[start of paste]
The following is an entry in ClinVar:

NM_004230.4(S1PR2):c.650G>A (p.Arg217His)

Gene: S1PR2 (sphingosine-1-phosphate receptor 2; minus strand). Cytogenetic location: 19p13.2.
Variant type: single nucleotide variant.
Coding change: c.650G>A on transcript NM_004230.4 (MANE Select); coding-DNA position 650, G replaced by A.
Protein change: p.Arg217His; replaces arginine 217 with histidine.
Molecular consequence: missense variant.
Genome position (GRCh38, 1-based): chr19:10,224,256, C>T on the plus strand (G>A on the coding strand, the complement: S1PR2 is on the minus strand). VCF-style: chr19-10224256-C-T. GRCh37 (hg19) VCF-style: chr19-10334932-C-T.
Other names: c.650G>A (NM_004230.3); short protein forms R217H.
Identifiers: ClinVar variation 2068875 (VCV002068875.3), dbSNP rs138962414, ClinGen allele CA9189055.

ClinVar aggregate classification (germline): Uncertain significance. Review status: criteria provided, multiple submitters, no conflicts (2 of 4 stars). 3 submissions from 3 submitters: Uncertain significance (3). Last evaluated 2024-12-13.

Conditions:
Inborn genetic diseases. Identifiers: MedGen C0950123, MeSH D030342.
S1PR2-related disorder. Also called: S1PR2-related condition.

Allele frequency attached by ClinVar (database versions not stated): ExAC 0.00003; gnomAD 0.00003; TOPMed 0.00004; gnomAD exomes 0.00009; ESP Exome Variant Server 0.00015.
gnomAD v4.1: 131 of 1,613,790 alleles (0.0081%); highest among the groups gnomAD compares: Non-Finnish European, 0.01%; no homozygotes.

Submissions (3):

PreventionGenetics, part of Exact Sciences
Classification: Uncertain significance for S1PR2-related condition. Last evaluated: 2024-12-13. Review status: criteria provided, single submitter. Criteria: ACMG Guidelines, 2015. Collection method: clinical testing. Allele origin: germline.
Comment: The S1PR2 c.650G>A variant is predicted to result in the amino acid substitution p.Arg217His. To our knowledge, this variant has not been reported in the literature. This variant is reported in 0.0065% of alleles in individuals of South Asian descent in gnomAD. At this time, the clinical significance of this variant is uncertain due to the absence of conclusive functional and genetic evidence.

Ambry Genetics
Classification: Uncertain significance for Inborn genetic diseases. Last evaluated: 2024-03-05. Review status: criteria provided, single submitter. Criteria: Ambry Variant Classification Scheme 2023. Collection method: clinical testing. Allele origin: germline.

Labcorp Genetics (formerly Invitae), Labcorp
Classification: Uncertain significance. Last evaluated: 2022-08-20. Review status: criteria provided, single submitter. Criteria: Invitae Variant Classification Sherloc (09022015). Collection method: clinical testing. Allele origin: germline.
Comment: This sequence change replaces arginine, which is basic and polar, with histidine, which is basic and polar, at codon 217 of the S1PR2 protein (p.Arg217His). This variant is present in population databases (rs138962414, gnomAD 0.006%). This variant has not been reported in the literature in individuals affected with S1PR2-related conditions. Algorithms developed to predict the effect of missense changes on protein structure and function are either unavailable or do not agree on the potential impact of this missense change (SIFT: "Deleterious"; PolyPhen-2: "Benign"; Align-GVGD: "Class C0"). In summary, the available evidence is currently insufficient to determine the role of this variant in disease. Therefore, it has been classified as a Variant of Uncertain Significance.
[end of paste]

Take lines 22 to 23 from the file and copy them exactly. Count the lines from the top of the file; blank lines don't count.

Classification: Uncertain significance for Inborn genetic diseases. Last evaluated: 2024-03-05. Review status: criteria provided, single submitter. Criteria: Ambry Variant Classification Scheme 2023. Collection method: clinical testing. Allele origin: germline.

Labcorp Genetics (formerly Invitae), Labcorp